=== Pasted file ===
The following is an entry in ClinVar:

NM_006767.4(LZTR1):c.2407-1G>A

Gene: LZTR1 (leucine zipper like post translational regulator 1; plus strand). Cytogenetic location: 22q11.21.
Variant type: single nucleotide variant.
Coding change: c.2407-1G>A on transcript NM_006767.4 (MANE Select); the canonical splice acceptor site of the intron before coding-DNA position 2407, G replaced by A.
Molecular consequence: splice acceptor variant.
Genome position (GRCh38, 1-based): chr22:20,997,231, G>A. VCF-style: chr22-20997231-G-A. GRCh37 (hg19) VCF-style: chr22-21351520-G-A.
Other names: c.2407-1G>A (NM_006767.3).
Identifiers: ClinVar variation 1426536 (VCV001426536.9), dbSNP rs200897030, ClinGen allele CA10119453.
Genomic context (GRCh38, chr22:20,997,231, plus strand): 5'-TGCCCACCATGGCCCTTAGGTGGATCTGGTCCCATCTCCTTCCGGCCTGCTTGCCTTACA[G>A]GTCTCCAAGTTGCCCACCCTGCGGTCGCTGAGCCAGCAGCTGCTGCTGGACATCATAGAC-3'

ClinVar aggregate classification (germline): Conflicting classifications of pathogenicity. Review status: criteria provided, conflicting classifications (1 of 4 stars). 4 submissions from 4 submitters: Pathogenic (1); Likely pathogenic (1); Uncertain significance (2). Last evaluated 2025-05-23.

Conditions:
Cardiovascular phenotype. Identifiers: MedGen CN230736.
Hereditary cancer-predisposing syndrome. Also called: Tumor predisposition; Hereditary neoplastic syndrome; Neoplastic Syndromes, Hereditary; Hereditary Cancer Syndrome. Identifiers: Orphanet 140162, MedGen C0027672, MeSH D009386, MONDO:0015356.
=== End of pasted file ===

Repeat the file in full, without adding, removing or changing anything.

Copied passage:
The following is an entry in ClinVar:

NM_006767.4(LZTR1):c.2407-1G>A

Gene: LZTR1 (leucine zipper like post translational regulator 1; plus strand). Cytogenetic location: 22q11.21.
Variant type: single nucleotide variant.
Coding change: c.2407-1G>A on transcript NM_006767.4 (MANE Select); the canonical splice acceptor site of the intron before coding-DNA position 2407, G replaced by A.
Molecular consequence: splice acceptor variant.
Genome position (GRCh38, 1-based): chr22:20,997,231, G>A. VCF-style: chr22-20997231-G-A. GRCh37 (hg19) VCF-style: chr22-21351520-G-A.
Other names: c.2407-1G>A (NM_006767.3).
Identifiers: ClinVar variation 1426536 (VCV001426536.9), dbSNP rs200897030, ClinGen allele CA10119453.
Genomic context (GRCh38, chr22:20,997,231, plus strand): 5'-TGCCCACCATGGCCCTTAGGTGGATCTGGTCCCATCTCCTTCCGGCCTGCTTGCCTTACA[G>A]GTCTCCAAGTTGCCCACCCTGCGGTCGCTGAGCCAGCAGCTGCTGCTGGACATCATAGAC-3'

ClinVar aggregate classification (germline): Conflicting classifications of pathogenicity. Review status: criteria provided, conflicting classifications (1 of 4 stars). 4 submissions from 4 submitters: Pathogenic (1); Likely pathogenic (1); Uncertain significance (2). Last evaluated 2025-05-23.

Conditions:
Cardiovascular phenotype. Identifiers: MedGen CN230736.
Hereditary cancer-predisposing syndrome. Also called: Tumor predisposition; Hereditary neoplastic syndrome; Neoplastic Syndromes, Hereditary; Hereditary Cancer Syndrome. Identifiers: Orphanet 140162, MedGen C0027672, MeSH D009386, MONDO:0015356.